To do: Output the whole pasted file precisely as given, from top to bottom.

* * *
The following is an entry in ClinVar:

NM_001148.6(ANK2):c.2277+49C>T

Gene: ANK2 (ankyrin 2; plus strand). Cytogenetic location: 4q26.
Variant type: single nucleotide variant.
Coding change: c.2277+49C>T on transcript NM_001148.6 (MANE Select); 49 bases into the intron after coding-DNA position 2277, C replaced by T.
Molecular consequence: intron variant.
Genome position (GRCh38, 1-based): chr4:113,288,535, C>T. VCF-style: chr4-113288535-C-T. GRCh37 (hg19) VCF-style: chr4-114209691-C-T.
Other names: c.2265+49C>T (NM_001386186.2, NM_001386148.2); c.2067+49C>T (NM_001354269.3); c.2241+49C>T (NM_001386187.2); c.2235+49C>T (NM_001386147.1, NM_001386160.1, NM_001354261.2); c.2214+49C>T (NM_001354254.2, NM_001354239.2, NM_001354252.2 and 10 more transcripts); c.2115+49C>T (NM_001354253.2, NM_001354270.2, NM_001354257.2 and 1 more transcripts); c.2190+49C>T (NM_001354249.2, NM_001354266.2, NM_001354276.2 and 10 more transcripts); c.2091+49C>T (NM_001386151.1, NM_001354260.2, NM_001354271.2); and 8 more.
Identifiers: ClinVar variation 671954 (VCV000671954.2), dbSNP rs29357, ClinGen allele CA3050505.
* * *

The following is an entry in ClinVar:

NM_001148.6(ANK2):c.2277+49C>T

Gene: ANK2 (ankyrin 2; plus strand). Cytogenetic location: 4q26.
Variant type: single nucleotide variant.
Coding change: c.2277+49C>T on transcript NM_001148.6 (MANE Select); 49 bases into the intron after coding-DNA position 2277, C replaced by T.
Molecular consequence: intron variant.
Genome position (GRCh38, 1-based): chr4:113,288,535, C>T. VCF-style: chr4-113288535-C-T. GRCh37 (hg19) VCF-style: chr4-114209691-C-T.
Other names: c.2265+49C>T (NM_001386186.2, NM_001386148.2); c.2067+49C>T (NM_001354269.3); c.2241+49C>T (NM_001386187.2); c.2235+49C>T (NM_001386147.1, NM_001386160.1, NM_001354261.2); c.2214+49C>T (NM_001354254.2, NM_001354239.2, NM_001354252.2 and 10 more transcripts); c.2115+49C>T (NM_001354253.2, NM_001354270.2, NM_001354257.2 and 1 more transcripts); c.2190+49C>T (NM_001354249.2, NM_001354266.2, NM_001354276.2 and 10 more transcripts); c.2091+49C>T (NM_001386151.1, NM_001354260.2, NM_001354271.2); and 8 more.
Identifiers: ClinVar variation 671954 (VCV000671954.2), dbSNP rs29357, ClinGen allele CA3050505.